Note: Where available, the PDF/Word icon below is provided to view the complete and fully formatted document
Disclaimer: The Parliamentary Library does not warrant or accept liability for the accuracy or usefulness of the transcripts. These are copied directly from the broadcaster's website.
Red tape rules out rural recruits -

View in ParlViewView other Segments

ELEANOR HALL: Medical recruiters say a 12 month delay in introducing a new accreditation program
for overseas doctors has damaged Australia's reputation as a place to work and left hundreds of
rural communities without a doctor.

The new streamlined recruitment program for general practitioners was supposed to have been
introduced in July last year.

But it still hasn't been approved by medical regulators, as Bronwyn Herbert has our report.

BRONWYN HERBERT: The Rural Doctors Association says right now there's a shortfall of 1800 doctors
across regional Australia.

But medical recruiters say even when qualified doctors from overseas want to work here, they are
being held up by a bureaucratic delay.

CHRIS MITCHELL: The frustration levels are significant to the point where we have heard a number of
practitioners have said: "I'm just not coming. I'm a senior general practitioner and you're asking
me to go through too many hoops.

And one ponders why those bureaucratic barriers are being put in place at a time when we are crying
out for more doctors in the bush.

BRONWYN HERBERT: Chris Mitchell is the chief executive of Health Workforce Queensland.

He says state and federal health ministers agreed on a new specialist pathway program specifically
for GPs that was supposed to streamline the entry of overseas doctors.

This was due to be introduced in July last year.

CHRIS MITCHELL: The new arrangements were announced under the COAG agreements and then the Royal
College of General Practitioners has had time to prepare a pathway, develop the program and then
the Australian Medical Council has, as I understand, it has to accredit that pathway.

And I do understand the pathway has been put up, it has not yet been approved. But there is a
blockage it needs to be sorted out it and this has gone on for far too long now.

BRONWYN HERBERT: Chris Mitchell says the numbers vary between states, but the process has stopped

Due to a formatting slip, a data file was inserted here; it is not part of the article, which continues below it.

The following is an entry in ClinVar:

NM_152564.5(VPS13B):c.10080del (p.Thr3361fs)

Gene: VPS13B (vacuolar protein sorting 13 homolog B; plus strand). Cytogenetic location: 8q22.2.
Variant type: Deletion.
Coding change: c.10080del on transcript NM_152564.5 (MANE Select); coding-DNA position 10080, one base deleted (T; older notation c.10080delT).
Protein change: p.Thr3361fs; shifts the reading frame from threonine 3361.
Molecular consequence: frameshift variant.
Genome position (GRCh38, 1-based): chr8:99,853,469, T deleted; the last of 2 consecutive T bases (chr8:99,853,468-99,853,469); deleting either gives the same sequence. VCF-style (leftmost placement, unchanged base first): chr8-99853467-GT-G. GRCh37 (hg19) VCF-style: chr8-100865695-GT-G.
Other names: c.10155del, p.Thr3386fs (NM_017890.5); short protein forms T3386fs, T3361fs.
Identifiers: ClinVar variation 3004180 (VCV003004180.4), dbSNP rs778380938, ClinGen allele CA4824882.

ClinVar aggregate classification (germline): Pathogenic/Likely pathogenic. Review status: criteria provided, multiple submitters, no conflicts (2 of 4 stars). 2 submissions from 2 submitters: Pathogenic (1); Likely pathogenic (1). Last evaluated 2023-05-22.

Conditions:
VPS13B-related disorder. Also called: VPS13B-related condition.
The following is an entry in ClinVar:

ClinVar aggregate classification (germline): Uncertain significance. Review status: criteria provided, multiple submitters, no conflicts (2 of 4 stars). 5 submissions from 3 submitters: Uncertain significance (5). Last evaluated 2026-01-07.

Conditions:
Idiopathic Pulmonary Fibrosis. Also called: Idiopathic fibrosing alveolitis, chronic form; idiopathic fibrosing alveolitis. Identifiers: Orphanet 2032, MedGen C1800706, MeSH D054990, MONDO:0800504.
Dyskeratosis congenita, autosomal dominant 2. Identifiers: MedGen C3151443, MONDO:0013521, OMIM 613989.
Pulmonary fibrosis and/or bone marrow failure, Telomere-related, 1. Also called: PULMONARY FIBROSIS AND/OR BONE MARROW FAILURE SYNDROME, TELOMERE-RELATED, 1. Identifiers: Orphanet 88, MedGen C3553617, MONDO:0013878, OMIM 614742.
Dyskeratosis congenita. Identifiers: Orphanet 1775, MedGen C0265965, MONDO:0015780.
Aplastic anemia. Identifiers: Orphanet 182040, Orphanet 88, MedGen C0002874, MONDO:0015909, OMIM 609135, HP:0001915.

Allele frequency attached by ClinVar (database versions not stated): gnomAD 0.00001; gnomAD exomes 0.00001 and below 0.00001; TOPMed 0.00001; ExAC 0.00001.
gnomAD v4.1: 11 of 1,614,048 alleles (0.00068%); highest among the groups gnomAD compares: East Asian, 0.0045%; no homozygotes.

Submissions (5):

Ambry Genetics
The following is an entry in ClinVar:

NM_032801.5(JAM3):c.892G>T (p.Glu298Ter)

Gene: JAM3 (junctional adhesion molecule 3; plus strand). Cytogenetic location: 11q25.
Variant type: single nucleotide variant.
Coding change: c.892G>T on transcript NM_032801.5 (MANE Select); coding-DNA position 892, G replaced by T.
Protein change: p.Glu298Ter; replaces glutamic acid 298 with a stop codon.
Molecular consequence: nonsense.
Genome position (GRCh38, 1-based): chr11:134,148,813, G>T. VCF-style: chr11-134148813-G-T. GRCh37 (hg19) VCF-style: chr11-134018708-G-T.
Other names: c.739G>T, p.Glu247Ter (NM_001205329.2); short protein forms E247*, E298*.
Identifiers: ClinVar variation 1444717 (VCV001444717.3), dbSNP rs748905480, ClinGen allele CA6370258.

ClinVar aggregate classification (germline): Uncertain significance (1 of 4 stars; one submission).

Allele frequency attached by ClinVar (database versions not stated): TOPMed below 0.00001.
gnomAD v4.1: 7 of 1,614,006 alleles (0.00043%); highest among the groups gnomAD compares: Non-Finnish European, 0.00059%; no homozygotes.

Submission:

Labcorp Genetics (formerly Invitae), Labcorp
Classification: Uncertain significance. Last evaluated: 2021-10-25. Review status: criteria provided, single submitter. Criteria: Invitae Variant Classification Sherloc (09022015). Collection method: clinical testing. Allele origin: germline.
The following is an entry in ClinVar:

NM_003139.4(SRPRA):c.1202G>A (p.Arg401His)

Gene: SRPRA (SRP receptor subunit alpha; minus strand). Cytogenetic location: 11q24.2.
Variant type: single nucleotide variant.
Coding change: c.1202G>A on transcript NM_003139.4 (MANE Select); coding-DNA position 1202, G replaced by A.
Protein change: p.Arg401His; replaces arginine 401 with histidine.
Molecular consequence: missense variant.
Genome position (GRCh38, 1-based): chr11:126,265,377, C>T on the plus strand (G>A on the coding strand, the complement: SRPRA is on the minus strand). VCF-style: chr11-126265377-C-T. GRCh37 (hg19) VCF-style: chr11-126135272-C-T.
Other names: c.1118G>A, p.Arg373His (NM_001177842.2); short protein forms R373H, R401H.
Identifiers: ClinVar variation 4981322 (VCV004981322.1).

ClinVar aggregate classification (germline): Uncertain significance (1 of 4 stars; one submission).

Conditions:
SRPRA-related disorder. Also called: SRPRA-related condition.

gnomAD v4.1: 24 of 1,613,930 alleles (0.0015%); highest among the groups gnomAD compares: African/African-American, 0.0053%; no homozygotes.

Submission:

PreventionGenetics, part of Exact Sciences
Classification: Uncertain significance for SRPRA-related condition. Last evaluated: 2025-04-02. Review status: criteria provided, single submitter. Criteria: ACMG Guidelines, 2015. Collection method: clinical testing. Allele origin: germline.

at least a dozen doctors from working in rural Queensland.

CHRIS MITCHELL: We would have been able to attract another 12 to 15 general practitioners during
this time.

That's 12 communities that either don't have a doctor or the current doctors are overworked because
they are still waiting for their vacancy to be filled.

And you know we need every assistance we can to support these rural communities.

BRONWYN HERBERT: Andrew Schwartz is the president of the Australian Doctors Trained Overseas
Association. He believes the delay is due to Australian medical unions wanting to protect their
jobs

ANDREW SCHWARTZ: They are susceptible to the pressures put on by the medical profession.

It is the strongest union in Australia and they are extremely active and efficient at protecting
their turf and they are particularly interested in preventing large numbers of doctors coming into
Australia and entering the private market.

BRONWYN HERBERT: A spokeswoman from the Australian Medical Council says it's been waiting on
paperwork from the Royal College of GPs.

Dr Morton Rawlin is the vice president of the Royal Australian College of General Practitioners.

He says the proposal has been ready for nine months, but the delay has been getting approval from
each state medical board.

MORTON RAWLIN: We have had difficulties getting formal agreements through the various
jurisdictions, the various state boards that are required to in fact sign off and register these
doctors.

BRONWYN HERBERT: Dr Rawlin says he understands the final documentation has now been signed off by
the Australian Medical Council and expects the new accreditation system to be operating by the
beginning of October.

ELEANOR HALL: Bronwyn Herbert with our report.